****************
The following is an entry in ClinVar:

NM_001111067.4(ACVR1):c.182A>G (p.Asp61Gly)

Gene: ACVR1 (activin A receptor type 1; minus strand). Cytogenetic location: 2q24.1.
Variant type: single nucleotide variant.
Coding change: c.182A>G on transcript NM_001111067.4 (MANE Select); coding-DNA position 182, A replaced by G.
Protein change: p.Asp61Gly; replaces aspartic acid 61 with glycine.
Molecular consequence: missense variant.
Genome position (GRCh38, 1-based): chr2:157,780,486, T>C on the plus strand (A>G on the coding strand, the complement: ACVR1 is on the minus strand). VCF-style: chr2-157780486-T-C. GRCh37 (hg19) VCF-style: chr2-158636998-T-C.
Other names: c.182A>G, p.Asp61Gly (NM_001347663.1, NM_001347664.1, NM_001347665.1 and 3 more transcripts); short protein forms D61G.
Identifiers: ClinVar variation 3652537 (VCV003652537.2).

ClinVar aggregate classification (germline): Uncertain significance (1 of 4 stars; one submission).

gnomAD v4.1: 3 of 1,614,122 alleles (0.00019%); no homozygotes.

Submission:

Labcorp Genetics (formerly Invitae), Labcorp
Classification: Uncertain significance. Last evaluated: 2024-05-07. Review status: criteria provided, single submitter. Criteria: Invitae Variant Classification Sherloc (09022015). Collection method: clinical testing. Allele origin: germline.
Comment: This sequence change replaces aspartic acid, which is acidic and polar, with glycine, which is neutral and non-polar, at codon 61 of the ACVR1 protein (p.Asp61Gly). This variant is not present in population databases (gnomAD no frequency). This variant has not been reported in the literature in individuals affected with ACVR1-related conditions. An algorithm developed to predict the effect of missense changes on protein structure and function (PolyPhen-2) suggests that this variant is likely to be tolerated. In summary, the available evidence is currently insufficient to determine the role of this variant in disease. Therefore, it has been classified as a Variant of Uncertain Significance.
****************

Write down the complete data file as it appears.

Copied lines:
The following is an entry in ClinVar:

NM_001111067.4(ACVR1):c.182A>G (p.Asp61Gly)

Gene: ACVR1 (activin A receptor type 1; minus strand). Cytogenetic location: 2q24.1.
Variant type: single nucleotide variant.
Coding change: c.182A>G on transcript NM_001111067.4 (MANE Select); coding-DNA position 182, A replaced by G.
Protein change: p.Asp61Gly; replaces aspartic acid 61 with glycine.
Molecular consequence: missense variant.
Genome position (GRCh38, 1-based): chr2:157,780,486, T>C on the plus strand (A>G on the coding strand, the complement: ACVR1 is on the minus strand). VCF-style: chr2-157780486-T-C. GRCh37 (hg19) VCF-style: chr2-158636998-T-C.
Other names: c.182A>G, p.Asp61Gly (NM_001347663.1, NM_001347664.1, NM_001347665.1 and 3 more transcripts); short protein forms D61G.
Identifiers: ClinVar variation 3652537 (VCV003652537.2).

ClinVar aggregate classification (germline): Uncertain significance (1 of 4 stars; one submission).

gnomAD v4.1: 3 of 1,614,122 alleles (0.00019%); no homozygotes.

Submission:

Labcorp Genetics (formerly Invitae), Labcorp
Classification: Uncertain significance. Last evaluated: 2024-05-07. Review status: criteria provided, single submitter. Criteria: Invitae Variant Classification Sherloc (09022015). Collection method: clinical testing. Allele origin: germline.
Comment: This sequence change replaces aspartic acid, which is acidic and polar, with glycine, which is neutral and non-polar, at codon 61 of the ACVR1 protein (p.Asp61Gly). This variant is not present in population databases (gnomAD no frequency). This variant has not been reported in the literature in individuals affected with ACVR1-related conditions. An algorithm developed to predict the effect of missense changes on protein structure and function (PolyPhen-2) suggests that this variant is likely to be tolerated. In summary, the available evidence is currently insufficient to determine the role of this variant in disease. Therefore, it has been classified as a Variant of Uncertain Significance.